KBA Reports Jump in Press Orders
WÜRZBURG, GERMAN—March 25, 2011—Printing press manufacturer Koenig & Bauer AG (KBA), which announced in early March that it is expanding its product range to address the high-potential digital print market, has issued its group financial statements for 2010.
Broad product base attracts big influx of new orders
Brisker demand following a revival in the spring drove the group order intake up to €1.285 billion, a 45.4 percent improvement on the crisis-shaken previous year. Orders for sheetfed offset presses jumped 33.8 percent to €621.6 million, while those for web and special presses soared 58.2 percent to €663.3 million. The group order backlog at the end of December was up 31.6 percent at €440.8 million.
Demand for sheetfed and special presses was greater than for web
Group sales climbed 12.3 percent to €1.179 billion (2009: €1.050 biillion) following a substantial two-year decline triggered by the economic slump and structural changes in the market. Sales of sheetfed offset presses came to €551.1 million, 15.1 percent above the prior-year figure. Even though the web and special press division started the year with a much smaller backlog of unfilled orders, and competition from online media impacted on demand for big newspaper presses, it posted a 9.8 percent increase in sales to €628 million.
Demand for multi-unit web presses picked up in the second half of the year, but remained well below pre-crisis levels. Most of the orders booked for newspaper presses, where KBA is the market leader, came from Germany and elsewhere in Europe.
Operating profit more than doubled
In KBA’s core markets—sheetfed, commercial web offset and newspaper printing—persistent excess capacity on the supply side continues to weigh heavily on prices. Nonetheless, a double-digit jump in revenue, and the cost savings delivered by consolidation, enabled KBA to more than double its operating profit from €8.7 million to €22.2 million, with both divisions posting a positive operating result.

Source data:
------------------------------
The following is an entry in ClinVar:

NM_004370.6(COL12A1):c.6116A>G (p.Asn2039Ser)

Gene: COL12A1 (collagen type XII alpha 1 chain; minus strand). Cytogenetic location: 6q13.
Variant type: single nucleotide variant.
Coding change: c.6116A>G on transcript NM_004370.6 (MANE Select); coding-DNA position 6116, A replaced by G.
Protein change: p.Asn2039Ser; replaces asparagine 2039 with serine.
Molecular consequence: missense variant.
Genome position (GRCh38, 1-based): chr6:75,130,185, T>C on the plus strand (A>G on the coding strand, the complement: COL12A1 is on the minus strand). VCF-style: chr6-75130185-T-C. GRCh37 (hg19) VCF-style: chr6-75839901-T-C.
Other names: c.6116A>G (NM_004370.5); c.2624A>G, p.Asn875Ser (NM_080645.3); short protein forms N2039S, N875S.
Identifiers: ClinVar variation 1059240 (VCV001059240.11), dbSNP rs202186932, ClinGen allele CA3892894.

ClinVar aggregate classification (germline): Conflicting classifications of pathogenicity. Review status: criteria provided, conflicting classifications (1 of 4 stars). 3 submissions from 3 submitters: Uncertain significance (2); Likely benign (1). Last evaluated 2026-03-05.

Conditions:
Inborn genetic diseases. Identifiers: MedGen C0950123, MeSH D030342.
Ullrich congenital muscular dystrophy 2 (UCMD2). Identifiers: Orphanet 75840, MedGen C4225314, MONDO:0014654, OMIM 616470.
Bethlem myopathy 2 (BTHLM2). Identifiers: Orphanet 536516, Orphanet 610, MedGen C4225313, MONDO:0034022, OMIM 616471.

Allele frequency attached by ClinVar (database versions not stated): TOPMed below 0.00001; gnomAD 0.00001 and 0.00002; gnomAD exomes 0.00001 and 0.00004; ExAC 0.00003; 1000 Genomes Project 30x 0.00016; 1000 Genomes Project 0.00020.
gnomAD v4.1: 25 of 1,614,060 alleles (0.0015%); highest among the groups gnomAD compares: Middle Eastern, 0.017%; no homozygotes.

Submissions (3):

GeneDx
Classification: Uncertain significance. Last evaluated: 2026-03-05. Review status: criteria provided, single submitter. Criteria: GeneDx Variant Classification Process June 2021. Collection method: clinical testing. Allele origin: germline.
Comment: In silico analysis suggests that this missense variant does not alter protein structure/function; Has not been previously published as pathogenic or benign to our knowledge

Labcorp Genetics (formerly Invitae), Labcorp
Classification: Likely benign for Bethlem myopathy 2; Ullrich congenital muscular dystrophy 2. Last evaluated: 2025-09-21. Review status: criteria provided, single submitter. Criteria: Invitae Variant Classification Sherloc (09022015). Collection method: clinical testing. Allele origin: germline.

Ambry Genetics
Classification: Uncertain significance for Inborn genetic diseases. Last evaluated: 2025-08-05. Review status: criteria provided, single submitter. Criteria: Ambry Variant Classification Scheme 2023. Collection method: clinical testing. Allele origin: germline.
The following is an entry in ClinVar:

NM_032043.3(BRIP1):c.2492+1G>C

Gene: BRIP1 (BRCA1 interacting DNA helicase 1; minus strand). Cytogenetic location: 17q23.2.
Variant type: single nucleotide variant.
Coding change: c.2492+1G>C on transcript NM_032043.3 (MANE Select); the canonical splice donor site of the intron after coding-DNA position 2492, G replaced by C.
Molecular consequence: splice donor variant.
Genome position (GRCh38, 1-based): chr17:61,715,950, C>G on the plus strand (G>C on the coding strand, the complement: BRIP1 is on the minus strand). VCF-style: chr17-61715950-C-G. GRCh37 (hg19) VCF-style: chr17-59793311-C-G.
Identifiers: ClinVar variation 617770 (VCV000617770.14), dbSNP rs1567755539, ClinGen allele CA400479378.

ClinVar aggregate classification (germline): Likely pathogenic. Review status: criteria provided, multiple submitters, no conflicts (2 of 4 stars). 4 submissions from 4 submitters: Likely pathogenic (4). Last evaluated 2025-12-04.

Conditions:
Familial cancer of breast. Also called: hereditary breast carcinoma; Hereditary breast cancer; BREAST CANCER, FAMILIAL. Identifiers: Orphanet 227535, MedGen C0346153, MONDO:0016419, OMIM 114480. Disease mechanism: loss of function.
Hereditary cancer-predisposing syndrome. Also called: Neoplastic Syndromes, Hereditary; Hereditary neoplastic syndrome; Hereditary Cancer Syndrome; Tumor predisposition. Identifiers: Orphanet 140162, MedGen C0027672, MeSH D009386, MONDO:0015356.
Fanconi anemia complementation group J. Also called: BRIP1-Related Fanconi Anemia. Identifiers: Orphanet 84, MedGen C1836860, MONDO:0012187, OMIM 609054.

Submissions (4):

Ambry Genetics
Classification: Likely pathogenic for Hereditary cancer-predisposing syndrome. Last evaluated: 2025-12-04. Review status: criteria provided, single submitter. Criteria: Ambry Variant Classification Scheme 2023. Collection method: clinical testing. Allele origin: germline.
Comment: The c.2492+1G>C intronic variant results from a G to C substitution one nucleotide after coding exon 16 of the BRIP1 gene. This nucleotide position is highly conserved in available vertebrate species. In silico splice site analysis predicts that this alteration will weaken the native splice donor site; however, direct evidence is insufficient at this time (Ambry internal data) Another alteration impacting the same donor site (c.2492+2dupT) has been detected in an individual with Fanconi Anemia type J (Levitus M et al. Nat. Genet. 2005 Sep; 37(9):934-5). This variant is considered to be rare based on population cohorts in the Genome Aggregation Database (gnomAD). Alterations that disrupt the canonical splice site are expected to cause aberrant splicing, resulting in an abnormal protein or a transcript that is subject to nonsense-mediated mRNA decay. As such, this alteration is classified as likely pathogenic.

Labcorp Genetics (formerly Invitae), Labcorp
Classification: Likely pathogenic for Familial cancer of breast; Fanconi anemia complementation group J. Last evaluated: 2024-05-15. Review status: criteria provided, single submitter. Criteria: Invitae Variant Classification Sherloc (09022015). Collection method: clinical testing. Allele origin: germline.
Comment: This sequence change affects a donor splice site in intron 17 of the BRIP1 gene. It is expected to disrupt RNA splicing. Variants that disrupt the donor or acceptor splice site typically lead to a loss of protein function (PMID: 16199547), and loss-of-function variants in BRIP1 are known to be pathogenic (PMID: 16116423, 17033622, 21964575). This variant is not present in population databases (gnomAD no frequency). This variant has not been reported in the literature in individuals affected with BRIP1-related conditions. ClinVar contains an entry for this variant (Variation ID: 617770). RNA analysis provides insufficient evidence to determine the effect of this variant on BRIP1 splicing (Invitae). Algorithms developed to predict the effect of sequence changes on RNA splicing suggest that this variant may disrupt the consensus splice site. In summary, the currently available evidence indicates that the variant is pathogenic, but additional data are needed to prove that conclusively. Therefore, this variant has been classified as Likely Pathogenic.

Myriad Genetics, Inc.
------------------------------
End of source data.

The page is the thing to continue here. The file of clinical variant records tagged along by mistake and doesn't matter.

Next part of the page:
Benefiting from firmer sales and the reduced cost base accruing from restructuring measures, the sheetfed division converted a €23.1 million operating loss the previous year into an €8.2 million profit. Provided global economic growth in 2011 is not seriously impaired by current developments, KBA is confident that the higher order backlog at the start of the year and initial brisk demand will enable it to maintain this upward trajectory in sales and profits.
The decline in operating profit generated by web and special presses, from €31.8 million in 2009 to €14 million, reflected more acutely than in the previous year the plunge in demand for web presses: the backlog of orders from better years, which helped sustain figures in 2008 and 2009, was no longer there to cushion the impact of unsatisfactory profit margins in a buyers’ market and the poor level of capacity utilisation at the production plants concerned.
KBA posted a financial loss of €6.9 million (2009: a loss of €6 million), but boosted group pre-tax profit from €2.7 million in 2009 to €15.3 million. Net profit of €12.5 million was also well above the prior-year figure of €6.6 million.
Solid finances create room for innovation
Cash flows from operating activities of €30.1 million were roughly on a par with the previous year (€29.6 million), while the free cash flow surged from €4.9 million in 2009 to €20.4 million. With liquid assets totalling €91 million and bank loans reduced from €48.3 million to €43.1 million, KBA’s net financial position, at €47.9 million, was much stronger than the year before (€27.8 million).